Mathematics and Numeracy
Links with Children’s Rights
Maths enables children to develop their skills (Article 29) and so enables them to experience their rights related to survival and health (Articles 6, 24, 27) and develop their to ability to participate by making decisions and informed opinions (Articles 12, 13, 17)
The development of mathematics has always gone hand in hand with the development of civilisation itself. A truly international discipline, it surrounds us and underpins so many aspects of our daily lives, such as architecture, art, music, money and engineering. And while it is creative and beautiful, both in its own right and in its applications, it is also essential for progress in other areas of learning and experience.
What is more, numeracy – the application of mathematics to solve problems in real-world contexts – plays a critical part in our everyday lives, and in the economic health of the nation. It is imperative, therefore, that mathematics and numeracy experiences are as engaging, exciting and accessible as possible for learners, and that these experiences are geared towards ensuring that learners develop mathematical resilience.
In the early years, play forms an important part in the development of mathematics and numeracy, enabling our learners to solve problems, explore ideas, establish connections and collaborate with others.
In later years, learners have opportunities to work both independently and collaboratively to build on the foundations established in the early years.
For learners of all ages, real-life examples drawn from the local, national and international environment help them make connections between the concrete and the abstract.
Real-life contexts are used to introduce and explore mathematical concepts, as well as to consolidate them. Teaching introduces a reasoning and problem-solving approach to all mathematics and numeracy experiences to support the development both of positive dispositions and of the four purposes of the curriculum, as well as the development of the mathematical proficiencies.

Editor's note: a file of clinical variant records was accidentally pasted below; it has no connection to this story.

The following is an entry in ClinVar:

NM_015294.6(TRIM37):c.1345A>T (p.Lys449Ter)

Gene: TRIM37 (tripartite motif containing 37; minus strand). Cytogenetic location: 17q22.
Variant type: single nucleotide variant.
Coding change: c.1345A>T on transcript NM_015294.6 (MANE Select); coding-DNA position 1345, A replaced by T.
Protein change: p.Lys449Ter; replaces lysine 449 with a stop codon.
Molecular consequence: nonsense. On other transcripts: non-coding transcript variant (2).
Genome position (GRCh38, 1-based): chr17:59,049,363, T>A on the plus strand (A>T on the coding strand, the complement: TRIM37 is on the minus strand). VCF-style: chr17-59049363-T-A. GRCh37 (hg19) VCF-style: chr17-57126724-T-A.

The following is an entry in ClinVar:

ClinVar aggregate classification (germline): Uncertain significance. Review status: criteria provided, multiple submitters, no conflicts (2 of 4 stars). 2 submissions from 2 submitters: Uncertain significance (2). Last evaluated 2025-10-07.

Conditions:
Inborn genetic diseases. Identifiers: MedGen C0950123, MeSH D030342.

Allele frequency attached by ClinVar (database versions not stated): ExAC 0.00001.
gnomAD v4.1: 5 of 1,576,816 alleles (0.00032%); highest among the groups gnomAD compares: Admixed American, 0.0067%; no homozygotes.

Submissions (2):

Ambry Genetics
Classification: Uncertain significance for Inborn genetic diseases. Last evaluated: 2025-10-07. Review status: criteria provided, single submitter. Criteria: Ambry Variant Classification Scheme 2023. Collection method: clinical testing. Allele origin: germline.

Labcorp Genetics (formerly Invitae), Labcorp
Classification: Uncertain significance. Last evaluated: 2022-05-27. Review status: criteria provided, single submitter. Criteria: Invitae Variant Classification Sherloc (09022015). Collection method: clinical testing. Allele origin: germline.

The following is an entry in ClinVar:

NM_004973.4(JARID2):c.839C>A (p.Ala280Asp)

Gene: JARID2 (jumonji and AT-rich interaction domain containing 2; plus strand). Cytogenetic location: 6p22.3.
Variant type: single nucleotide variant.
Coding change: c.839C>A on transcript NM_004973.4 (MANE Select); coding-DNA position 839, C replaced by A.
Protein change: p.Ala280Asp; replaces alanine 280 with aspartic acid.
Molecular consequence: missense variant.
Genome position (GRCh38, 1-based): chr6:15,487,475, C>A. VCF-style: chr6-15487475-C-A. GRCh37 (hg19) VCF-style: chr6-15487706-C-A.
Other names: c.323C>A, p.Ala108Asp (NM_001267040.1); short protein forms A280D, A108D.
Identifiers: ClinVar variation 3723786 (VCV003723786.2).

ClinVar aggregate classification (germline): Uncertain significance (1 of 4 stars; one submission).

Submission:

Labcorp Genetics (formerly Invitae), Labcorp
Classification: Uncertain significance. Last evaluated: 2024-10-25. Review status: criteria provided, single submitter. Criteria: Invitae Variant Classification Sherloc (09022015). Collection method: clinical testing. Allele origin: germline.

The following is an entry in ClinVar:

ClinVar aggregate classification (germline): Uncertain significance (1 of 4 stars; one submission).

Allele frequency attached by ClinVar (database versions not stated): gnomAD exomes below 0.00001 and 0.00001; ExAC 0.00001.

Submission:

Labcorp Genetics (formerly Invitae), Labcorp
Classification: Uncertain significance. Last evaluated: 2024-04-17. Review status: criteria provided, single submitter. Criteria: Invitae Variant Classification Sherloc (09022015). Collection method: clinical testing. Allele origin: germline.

What Matters in Mathematics and Numeracy
- The number system is used to represent and compare relationships between numbers and quantities.
- Algebra uses symbol systems to express the structure of mathematical relationships.
- Geometry focuses on relationships involving shape, space and position, and measurement focuses on quantifying phenomena in the physical world.
- Statistics represent data, probability models chance, and both support informed inferences and decisions.
What matters in this Area has been expressed in four statements which support and complement one another and should not be viewed in isolation. Together they contribute to realising the four purposes of the curriculum.
Progression in Mathematics and Numeracy
In the Mathematics and Numeracy Area of Learning and Experience, the model of progression is based on the development of five interdependent proficiencies, outlined below. This model of progression can be considered as both longitudinal and cross-sectional. To ensure progress in any mathematics learning, proficiencies should be developed and connected in time and should also develop over time.
- Conceptual understanding
- Communication using symbols
- Logical reasoning
- Strategic competence
Learning in Mathematics and Numeracy in Cila includes for example:
- Mathematics lessons
- Numeracy links in tasks
- Numeracy intervention for identified pupils
- Chilli Challenges within lessons
- TTRS (Times Tables Rock Stars) and Abacus Maths. Both online platforms
- Concrete to visual to abstract approach
- Numicon Maths
- Financial Education
- Entrepreneurial projects
- Digital Maths Resource Area – Shared on the school website